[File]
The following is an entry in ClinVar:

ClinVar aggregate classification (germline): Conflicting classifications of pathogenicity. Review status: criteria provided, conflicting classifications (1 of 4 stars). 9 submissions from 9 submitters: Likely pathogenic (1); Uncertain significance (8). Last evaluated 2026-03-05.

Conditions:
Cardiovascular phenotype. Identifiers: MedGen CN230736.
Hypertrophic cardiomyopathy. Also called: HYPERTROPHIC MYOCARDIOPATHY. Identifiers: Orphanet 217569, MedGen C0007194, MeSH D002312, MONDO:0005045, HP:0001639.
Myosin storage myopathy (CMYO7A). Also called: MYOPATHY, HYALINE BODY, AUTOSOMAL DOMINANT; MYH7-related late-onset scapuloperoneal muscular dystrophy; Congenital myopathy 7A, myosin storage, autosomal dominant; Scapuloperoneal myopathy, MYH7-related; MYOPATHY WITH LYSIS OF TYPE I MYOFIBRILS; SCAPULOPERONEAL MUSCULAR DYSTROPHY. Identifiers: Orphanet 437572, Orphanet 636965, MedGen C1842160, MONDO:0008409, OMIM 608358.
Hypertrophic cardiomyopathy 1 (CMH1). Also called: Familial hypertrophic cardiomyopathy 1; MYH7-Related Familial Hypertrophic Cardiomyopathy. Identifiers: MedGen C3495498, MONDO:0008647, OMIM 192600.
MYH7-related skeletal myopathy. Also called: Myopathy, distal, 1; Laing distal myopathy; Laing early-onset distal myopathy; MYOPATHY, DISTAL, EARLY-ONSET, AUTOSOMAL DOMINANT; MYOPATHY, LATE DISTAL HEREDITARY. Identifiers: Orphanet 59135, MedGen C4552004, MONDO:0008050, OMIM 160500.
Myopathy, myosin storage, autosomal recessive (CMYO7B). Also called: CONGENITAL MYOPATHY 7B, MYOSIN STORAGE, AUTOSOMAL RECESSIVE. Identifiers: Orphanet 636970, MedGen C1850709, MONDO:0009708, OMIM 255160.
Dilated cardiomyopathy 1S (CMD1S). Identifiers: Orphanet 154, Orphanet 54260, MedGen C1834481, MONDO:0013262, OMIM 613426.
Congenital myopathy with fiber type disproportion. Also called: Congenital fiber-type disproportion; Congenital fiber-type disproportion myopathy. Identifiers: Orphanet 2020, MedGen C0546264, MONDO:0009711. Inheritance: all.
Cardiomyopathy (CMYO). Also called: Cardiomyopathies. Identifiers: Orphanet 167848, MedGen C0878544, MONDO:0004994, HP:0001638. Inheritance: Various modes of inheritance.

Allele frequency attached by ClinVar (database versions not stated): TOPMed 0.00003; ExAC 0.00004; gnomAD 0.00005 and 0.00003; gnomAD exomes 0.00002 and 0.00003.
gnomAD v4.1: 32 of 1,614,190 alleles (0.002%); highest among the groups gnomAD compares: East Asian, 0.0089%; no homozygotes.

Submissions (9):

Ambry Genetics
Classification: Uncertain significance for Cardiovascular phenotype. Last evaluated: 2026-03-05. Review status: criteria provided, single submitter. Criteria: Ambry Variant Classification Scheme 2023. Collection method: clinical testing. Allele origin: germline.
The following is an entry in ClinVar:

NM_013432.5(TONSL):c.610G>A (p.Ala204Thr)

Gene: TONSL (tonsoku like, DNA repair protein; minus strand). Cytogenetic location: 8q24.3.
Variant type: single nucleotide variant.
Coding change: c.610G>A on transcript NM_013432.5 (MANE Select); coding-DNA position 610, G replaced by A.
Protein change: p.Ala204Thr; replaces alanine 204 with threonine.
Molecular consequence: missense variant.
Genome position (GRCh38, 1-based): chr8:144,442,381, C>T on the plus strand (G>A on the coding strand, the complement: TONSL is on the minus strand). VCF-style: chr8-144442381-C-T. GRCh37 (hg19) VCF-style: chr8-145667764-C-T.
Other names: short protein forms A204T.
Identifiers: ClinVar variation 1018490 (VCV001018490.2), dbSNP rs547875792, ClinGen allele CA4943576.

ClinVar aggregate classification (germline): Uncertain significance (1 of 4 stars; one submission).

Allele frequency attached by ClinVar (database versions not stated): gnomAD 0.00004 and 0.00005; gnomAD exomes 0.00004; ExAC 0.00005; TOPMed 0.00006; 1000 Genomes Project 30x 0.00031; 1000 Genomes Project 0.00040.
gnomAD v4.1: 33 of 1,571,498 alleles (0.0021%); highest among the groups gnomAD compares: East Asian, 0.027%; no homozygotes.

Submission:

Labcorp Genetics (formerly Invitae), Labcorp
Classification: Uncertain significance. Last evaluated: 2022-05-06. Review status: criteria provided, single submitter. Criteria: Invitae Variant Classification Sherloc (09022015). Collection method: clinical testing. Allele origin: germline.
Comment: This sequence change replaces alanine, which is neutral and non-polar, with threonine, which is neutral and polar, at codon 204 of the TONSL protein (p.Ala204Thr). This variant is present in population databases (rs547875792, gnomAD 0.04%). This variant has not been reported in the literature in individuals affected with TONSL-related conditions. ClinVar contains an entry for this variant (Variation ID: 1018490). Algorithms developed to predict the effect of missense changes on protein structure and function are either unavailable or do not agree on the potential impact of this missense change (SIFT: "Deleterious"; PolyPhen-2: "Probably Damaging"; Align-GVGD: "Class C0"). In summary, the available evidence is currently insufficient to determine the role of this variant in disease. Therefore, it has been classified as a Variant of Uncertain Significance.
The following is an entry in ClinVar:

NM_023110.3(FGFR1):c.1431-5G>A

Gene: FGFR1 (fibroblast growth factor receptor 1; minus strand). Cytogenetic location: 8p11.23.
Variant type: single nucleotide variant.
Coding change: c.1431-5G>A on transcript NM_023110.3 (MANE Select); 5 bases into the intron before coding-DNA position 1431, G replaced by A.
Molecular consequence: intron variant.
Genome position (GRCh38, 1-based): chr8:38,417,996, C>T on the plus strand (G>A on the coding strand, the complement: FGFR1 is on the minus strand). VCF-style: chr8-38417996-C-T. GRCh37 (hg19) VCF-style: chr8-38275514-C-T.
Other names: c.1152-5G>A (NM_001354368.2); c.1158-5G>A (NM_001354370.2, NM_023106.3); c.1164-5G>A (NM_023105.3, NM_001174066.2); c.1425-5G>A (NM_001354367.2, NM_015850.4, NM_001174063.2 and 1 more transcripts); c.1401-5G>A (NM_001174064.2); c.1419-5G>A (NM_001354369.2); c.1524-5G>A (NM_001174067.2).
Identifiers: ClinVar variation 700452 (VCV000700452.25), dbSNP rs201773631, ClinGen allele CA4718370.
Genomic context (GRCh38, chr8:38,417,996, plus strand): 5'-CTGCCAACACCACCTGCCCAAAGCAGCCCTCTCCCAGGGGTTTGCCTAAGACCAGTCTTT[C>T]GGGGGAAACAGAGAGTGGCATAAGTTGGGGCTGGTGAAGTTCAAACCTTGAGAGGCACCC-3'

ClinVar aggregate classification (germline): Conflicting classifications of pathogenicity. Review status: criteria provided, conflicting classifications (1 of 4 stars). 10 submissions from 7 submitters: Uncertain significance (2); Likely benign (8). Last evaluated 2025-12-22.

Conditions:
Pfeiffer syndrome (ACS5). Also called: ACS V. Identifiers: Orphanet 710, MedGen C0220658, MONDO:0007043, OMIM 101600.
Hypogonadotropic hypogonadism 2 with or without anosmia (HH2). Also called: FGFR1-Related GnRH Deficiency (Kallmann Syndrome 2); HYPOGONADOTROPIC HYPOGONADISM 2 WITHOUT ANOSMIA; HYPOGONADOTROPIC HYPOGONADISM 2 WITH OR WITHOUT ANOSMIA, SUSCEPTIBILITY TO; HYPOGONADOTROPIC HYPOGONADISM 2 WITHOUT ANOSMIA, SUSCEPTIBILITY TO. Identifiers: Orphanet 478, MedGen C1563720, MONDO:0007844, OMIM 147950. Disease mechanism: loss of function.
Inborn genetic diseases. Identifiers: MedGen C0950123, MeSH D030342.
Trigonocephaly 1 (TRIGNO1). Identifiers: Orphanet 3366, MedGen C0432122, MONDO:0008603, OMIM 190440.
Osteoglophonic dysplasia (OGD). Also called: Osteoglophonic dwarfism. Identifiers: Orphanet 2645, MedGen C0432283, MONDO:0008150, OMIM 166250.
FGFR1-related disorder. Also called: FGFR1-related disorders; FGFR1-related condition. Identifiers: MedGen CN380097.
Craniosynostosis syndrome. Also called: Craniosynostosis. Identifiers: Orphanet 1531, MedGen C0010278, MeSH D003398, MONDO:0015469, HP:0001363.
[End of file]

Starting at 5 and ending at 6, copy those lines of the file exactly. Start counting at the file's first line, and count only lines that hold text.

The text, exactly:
Hypertrophic cardiomyopathy. Also called: HYPERTROPHIC MYOCARDIOPATHY. Identifiers: Orphanet 217569, MedGen C0007194, MeSH D002312, MONDO:0005045, HP:0001639.
Myosin storage myopathy (CMYO7A). Also called: MYOPATHY, HYALINE BODY, AUTOSOMAL DOMINANT; MYH7-related late-onset scapuloperoneal muscular dystrophy; Congenital myopathy 7A, myosin storage, autosomal dominant; Scapuloperoneal myopathy, MYH7-related; MYOPATHY WITH LYSIS OF TYPE I MYOFIBRILS; SCAPULOPERONEAL MUSCULAR DYSTROPHY. Identifiers: Orphanet 437572, Orphanet 636965, MedGen C1842160, MONDO:0008409, OMIM 608358.